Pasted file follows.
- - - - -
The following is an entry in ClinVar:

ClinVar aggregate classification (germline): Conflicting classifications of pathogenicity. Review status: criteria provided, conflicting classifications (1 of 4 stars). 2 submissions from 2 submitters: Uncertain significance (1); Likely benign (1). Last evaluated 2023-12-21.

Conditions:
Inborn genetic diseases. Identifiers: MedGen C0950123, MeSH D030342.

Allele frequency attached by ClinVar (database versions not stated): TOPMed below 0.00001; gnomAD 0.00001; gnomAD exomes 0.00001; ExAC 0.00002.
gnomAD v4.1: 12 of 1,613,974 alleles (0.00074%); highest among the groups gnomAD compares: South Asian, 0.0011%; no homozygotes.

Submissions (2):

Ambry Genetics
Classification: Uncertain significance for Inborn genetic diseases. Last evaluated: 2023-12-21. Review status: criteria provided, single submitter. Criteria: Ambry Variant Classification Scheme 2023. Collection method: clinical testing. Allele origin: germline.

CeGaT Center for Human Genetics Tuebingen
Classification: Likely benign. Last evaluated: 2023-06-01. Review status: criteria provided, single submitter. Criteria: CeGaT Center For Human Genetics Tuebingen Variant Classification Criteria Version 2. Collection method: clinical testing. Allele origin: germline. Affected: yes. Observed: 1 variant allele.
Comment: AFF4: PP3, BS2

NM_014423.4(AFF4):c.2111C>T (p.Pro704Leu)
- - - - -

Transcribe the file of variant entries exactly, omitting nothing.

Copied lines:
The following is an entry in ClinVar:

ClinVar aggregate classification (germline): Conflicting classifications of pathogenicity. Review status: criteria provided, conflicting classifications (1 of 4 stars). 2 submissions from 2 submitters: Uncertain significance (1); Likely benign (1). Last evaluated 2023-12-21.

Conditions:
Inborn genetic diseases. Identifiers: MedGen C0950123, MeSH D030342.

Allele frequency attached by ClinVar (database versions not stated): TOPMed below 0.00001; gnomAD 0.00001; gnomAD exomes 0.00001; ExAC 0.00002.
gnomAD v4.1: 12 of 1,613,974 alleles (0.00074%); highest among the groups gnomAD compares: South Asian, 0.0011%; no homozygotes.

Submissions (2):

Ambry Genetics
Classification: Uncertain significance for Inborn genetic diseases. Last evaluated: 2023-12-21. Review status: criteria provided, single submitter. Criteria: Ambry Variant Classification Scheme 2023. Collection method: clinical testing. Allele origin: germline.

CeGaT Center for Human Genetics Tuebingen
Classification: Likely benign. Last evaluated: 2023-06-01. Review status: criteria provided, single submitter. Criteria: CeGaT Center For Human Genetics Tuebingen Variant Classification Criteria Version 2. Collection method: clinical testing. Allele origin: germline. Affected: yes. Observed: 1 variant allele.
Comment: AFF4: PP3, BS2

NM_014423.4(AFF4):c.2111C>T (p.Pro704Leu)